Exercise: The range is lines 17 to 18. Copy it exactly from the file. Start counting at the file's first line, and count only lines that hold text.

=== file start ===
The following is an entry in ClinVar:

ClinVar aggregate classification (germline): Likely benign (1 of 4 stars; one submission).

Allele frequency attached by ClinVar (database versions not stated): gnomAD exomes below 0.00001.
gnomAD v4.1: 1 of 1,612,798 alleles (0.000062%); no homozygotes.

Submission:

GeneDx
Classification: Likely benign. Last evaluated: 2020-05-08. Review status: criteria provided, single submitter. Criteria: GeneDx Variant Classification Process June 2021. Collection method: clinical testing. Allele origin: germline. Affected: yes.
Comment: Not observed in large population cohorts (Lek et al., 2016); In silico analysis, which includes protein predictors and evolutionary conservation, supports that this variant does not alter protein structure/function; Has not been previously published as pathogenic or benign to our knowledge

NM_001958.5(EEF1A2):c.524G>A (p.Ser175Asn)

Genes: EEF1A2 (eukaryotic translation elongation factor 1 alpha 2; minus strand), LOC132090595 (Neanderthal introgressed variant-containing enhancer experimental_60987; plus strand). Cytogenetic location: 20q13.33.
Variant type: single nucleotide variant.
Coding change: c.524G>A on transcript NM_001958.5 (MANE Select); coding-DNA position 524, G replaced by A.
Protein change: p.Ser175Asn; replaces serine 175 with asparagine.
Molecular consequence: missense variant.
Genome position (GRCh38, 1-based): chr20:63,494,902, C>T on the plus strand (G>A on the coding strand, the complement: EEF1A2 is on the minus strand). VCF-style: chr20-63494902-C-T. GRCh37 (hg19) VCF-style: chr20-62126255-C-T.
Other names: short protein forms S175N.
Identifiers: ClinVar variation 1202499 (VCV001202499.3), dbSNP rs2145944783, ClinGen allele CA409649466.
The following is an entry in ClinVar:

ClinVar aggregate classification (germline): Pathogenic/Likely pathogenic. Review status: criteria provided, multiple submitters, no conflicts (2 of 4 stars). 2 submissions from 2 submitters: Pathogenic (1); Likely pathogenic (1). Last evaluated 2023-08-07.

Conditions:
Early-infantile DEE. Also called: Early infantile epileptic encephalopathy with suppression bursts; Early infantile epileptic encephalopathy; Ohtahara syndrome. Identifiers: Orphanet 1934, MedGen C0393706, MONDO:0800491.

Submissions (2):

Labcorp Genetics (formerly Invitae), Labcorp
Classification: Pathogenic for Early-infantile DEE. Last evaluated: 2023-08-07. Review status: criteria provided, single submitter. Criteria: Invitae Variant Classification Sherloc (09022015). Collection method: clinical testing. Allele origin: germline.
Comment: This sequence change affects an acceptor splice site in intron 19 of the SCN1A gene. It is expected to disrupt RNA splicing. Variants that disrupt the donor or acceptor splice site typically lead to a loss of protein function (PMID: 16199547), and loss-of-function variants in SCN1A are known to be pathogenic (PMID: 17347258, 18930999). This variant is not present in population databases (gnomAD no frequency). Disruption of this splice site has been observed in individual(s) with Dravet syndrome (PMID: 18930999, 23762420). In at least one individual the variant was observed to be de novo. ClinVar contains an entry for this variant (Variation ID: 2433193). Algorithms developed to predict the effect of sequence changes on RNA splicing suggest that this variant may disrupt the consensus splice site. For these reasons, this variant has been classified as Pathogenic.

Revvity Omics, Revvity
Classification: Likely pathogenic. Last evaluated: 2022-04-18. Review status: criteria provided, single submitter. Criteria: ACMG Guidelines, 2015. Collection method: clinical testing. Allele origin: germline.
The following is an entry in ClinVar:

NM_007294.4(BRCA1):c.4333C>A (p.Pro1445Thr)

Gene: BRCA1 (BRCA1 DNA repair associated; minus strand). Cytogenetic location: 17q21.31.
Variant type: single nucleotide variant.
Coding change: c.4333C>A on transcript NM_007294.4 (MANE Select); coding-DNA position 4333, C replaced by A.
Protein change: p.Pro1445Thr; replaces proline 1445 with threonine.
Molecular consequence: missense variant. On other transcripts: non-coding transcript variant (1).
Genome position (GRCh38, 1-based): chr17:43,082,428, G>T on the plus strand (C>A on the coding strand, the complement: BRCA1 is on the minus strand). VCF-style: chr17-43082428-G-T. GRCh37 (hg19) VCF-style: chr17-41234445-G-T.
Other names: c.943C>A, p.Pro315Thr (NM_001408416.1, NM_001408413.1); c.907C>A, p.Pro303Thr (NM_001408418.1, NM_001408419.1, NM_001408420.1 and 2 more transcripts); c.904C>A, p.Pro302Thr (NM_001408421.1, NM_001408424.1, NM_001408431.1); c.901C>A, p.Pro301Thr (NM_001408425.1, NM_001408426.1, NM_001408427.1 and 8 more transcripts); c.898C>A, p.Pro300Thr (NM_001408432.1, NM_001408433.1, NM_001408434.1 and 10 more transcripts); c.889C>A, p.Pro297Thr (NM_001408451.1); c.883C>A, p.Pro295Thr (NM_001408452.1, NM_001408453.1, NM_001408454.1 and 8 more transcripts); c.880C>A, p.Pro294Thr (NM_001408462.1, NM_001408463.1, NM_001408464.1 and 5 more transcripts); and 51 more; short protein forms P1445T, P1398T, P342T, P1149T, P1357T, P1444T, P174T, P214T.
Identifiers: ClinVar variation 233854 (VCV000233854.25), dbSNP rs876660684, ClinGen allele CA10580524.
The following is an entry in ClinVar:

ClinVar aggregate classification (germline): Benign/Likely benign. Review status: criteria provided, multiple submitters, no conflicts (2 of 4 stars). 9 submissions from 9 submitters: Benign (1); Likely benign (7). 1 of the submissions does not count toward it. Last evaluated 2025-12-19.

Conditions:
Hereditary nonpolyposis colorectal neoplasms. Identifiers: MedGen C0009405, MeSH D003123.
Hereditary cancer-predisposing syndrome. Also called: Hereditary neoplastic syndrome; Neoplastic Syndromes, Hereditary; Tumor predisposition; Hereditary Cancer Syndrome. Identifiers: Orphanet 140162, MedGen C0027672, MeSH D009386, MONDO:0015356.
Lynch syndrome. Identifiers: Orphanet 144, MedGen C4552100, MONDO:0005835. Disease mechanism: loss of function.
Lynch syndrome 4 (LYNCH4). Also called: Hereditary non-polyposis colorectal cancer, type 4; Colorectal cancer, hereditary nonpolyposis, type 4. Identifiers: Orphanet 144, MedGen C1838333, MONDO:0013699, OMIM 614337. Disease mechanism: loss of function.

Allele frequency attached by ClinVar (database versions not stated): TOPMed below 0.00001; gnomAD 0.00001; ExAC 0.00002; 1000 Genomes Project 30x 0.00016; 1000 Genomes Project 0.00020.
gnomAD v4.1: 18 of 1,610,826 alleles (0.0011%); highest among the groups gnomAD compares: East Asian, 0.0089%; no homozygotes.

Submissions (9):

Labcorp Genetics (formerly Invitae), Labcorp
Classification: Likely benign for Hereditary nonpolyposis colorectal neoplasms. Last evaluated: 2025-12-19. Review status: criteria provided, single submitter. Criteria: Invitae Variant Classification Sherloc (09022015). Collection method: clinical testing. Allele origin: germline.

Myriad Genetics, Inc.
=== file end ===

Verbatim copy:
Identifiers: ClinVar variation 1202499 (VCV001202499.3), dbSNP rs2145944783, ClinGen allele CA409649466.
The following is an entry in ClinVar: